“This season, Armani’s woman is a woman of great charm and seduction. She is elegant and strong. She isn’t sweet. She is sure of herself without being arrogant,” Rosanna Armani explained. The Emporio campaign was shot by Albert Watson in a New York studio and features the young Polish model Magdalena and Justin Chambers, sometimes together.
In terms of media strategy, Armani will continue its standard fare of fashion magazines and newspapers internationally. Armani is also present in George, where the ad appears across from JFK Jr.’s Editor’s Letter and will keep that position throughout the spring. Meanwhile, Armani will also be doing billboards for the Emporio and Jeans collections in Italy, as well as an outdoor billboard campaign for eyewear in the U.S.
The Armani media budget will be increased from last year, due in part to a standard increase tied to sales of the Armani collections and an increased budget for the eyewear campaign, the spokesman said, though he declined to discuss figures. There will also be a selective campaign for the new Armani golf line.
Dolce & Gabbana has also picked a refined, simple and elegant mood for the spring campaign, which features Linda Evangelista again this season. It was shot by Steven Meisel in a New York studio.
“The images of the campaign, as with our previous ones, are about the Mediterranean woman, the woman of the south, which in this case is very much expressed through gestures,” said Carla Buzzi, Dolce & Gabbana’s spokeswoman. The campaign consists of 10 images and will be placed as usual primarily with fashion magazines, other periodicals and dailies.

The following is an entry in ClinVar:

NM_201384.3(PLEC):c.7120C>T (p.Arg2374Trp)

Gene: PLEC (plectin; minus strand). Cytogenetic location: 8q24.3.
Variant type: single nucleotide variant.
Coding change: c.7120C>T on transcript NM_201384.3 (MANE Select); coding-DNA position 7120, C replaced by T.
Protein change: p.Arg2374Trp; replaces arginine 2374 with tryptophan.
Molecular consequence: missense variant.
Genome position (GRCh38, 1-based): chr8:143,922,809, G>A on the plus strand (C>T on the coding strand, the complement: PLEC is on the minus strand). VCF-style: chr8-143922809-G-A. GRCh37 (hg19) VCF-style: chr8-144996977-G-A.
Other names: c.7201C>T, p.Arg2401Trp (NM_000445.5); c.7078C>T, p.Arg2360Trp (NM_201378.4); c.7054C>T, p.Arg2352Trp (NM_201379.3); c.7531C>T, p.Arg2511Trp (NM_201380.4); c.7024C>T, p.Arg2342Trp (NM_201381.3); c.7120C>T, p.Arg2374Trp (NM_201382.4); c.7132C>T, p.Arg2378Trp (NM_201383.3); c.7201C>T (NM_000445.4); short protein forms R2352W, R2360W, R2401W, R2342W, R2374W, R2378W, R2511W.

The Dolce & Gabbana budget will be significantly higher than last year’s, primarily due to two brand new campaigns: one for the Dolce & Gabbana jeans line, which was launched last year but with little advertising, and the other for the new eyewear license with Italian manufacturer Marcolin. The increase for the designer campaign will be from 5 to 8 percent, Buzzi said.
Valentino has opted for Patrick Demarchelier for the women’s campaign, which features Kirsty Hume, Maddalena, Shalom and Trish Goff.
Meanwhile, Prada has signed an exclusive two-year contract with Caroline Murphy, starting with the spring/summer ’96 campaign, which was shot by David Simms in a studio in Paris.
“These are modern, clean pictures that are about sophisticated bad taste,” said Karla Otto, a consultant who handles the Prada account.
“You might initially think that the color and print combinations are the worst taste in the world, but it is so refined it becomes chic. This is what Miuccia was trying to do with the collection,” Otto said.
Jil Sander, who also shows in Milan and who is also represented by Otto, has said goodby to her dark-eyed schoolgirl, replacing her with a crisper, more modern mood. The Sander campaign was shot by Craig McDean and features Guinevere Vensenus.
Mila SchUn, which is trying to work its way back onto the fashion map after several tough years, is coming out with a new campaign shot by Melina Mules.